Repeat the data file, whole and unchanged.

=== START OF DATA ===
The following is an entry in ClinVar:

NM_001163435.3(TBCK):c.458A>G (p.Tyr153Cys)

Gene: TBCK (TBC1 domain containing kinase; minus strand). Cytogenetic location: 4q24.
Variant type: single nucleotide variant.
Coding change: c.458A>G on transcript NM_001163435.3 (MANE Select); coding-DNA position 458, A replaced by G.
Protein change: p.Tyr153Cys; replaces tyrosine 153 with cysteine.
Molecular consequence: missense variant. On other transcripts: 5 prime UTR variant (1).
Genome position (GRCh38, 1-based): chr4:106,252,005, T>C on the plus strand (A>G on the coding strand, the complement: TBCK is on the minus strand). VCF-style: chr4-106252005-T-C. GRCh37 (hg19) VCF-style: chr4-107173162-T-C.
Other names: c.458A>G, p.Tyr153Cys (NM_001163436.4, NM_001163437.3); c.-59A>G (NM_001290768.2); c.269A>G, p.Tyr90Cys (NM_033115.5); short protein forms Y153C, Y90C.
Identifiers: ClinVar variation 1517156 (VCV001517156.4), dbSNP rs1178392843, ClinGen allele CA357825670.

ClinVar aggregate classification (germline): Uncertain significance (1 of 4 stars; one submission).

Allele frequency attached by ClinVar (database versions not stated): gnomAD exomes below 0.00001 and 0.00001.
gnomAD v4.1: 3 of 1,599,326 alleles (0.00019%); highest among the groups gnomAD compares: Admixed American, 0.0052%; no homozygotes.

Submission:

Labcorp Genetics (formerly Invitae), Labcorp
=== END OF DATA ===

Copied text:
The following is an entry in ClinVar:

NM_001163435.3(TBCK):c.458A>G (p.Tyr153Cys)

Gene: TBCK (TBC1 domain containing kinase; minus strand). Cytogenetic location: 4q24.
Variant type: single nucleotide variant.
Coding change: c.458A>G on transcript NM_001163435.3 (MANE Select); coding-DNA position 458, A replaced by G.
Protein change: p.Tyr153Cys; replaces tyrosine 153 with cysteine.
Molecular consequence: missense variant. On other transcripts: 5 prime UTR variant (1).
Genome position (GRCh38, 1-based): chr4:106,252,005, T>C on the plus strand (A>G on the coding strand, the complement: TBCK is on the minus strand). VCF-style: chr4-106252005-T-C. GRCh37 (hg19) VCF-style: chr4-107173162-T-C.
Other names: c.458A>G, p.Tyr153Cys (NM_001163436.4, NM_001163437.3); c.-59A>G (NM_001290768.2); c.269A>G, p.Tyr90Cys (NM_033115.5); short protein forms Y153C, Y90C.
Identifiers: ClinVar variation 1517156 (VCV001517156.4), dbSNP rs1178392843, ClinGen allele CA357825670.

ClinVar aggregate classification (germline): Uncertain significance (1 of 4 stars; one submission).

Allele frequency attached by ClinVar (database versions not stated): gnomAD exomes below 0.00001 and 0.00001.
gnomAD v4.1: 3 of 1,599,326 alleles (0.00019%); highest among the groups gnomAD compares: Admixed American, 0.0052%; no homozygotes.

Submission:

Labcorp Genetics (formerly Invitae), Labcorp